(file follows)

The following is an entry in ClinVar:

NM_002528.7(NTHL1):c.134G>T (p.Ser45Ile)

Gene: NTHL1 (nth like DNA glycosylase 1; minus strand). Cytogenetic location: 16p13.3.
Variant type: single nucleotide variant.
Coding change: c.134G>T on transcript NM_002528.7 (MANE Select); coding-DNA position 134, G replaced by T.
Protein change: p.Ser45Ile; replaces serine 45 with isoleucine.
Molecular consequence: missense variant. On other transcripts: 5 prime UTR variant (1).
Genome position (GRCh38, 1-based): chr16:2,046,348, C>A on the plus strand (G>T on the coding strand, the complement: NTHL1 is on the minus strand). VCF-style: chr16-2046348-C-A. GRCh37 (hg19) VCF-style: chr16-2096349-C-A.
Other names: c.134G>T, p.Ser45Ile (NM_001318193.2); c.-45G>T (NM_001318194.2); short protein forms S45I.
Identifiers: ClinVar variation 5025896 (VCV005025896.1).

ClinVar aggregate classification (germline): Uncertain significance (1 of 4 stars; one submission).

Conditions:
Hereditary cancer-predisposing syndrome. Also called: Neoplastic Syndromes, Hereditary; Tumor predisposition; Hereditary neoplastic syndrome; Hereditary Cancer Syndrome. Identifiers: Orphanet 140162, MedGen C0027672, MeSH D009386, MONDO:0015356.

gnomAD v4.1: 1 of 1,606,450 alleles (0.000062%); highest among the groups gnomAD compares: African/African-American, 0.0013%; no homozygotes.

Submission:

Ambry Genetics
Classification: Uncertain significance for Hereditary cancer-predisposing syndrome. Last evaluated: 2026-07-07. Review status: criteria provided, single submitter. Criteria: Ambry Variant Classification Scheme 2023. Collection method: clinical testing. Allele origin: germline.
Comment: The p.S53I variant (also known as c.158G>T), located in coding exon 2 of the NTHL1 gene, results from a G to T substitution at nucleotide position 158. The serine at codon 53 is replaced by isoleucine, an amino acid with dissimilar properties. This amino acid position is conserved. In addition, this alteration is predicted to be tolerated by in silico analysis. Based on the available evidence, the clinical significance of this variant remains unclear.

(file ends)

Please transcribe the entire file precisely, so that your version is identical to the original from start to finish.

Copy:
The following is an entry in ClinVar:

NM_002528.7(NTHL1):c.134G>T (p.Ser45Ile)

Gene: NTHL1 (nth like DNA glycosylase 1; minus strand). Cytogenetic location: 16p13.3.
Variant type: single nucleotide variant.
Coding change: c.134G>T on transcript NM_002528.7 (MANE Select); coding-DNA position 134, G replaced by T.
Protein change: p.Ser45Ile; replaces serine 45 with isoleucine.
Molecular consequence: missense variant. On other transcripts: 5 prime UTR variant (1).
Genome position (GRCh38, 1-based): chr16:2,046,348, C>A on the plus strand (G>T on the coding strand, the complement: NTHL1 is on the minus strand). VCF-style: chr16-2046348-C-A. GRCh37 (hg19) VCF-style: chr16-2096349-C-A.
Other names: c.134G>T, p.Ser45Ile (NM_001318193.2); c.-45G>T (NM_001318194.2); short protein forms S45I.
Identifiers: ClinVar variation 5025896 (VCV005025896.1).

ClinVar aggregate classification (germline): Uncertain significance (1 of 4 stars; one submission).

Conditions:
Hereditary cancer-predisposing syndrome. Also called: Neoplastic Syndromes, Hereditary; Tumor predisposition; Hereditary neoplastic syndrome; Hereditary Cancer Syndrome. Identifiers: Orphanet 140162, MedGen C0027672, MeSH D009386, MONDO:0015356.

gnomAD v4.1: 1 of 1,606,450 alleles (0.000062%); highest among the groups gnomAD compares: African/African-American, 0.0013%; no homozygotes.

Submission:

Ambry Genetics
Classification: Uncertain significance for Hereditary cancer-predisposing syndrome. Last evaluated: 2026-07-07. Review status: criteria provided, single submitter. Criteria: Ambry Variant Classification Scheme 2023. Collection method: clinical testing. Allele origin: germline.
Comment: The p.S53I variant (also known as c.158G>T), located in coding exon 2 of the NTHL1 gene, results from a G to T substitution at nucleotide position 158. The serine at codon 53 is replaced by isoleucine, an amino acid with dissimilar properties. This amino acid position is conserved. In addition, this alteration is predicted to be tolerated by in silico analysis. Based on the available evidence, the clinical significance of this variant remains unclear.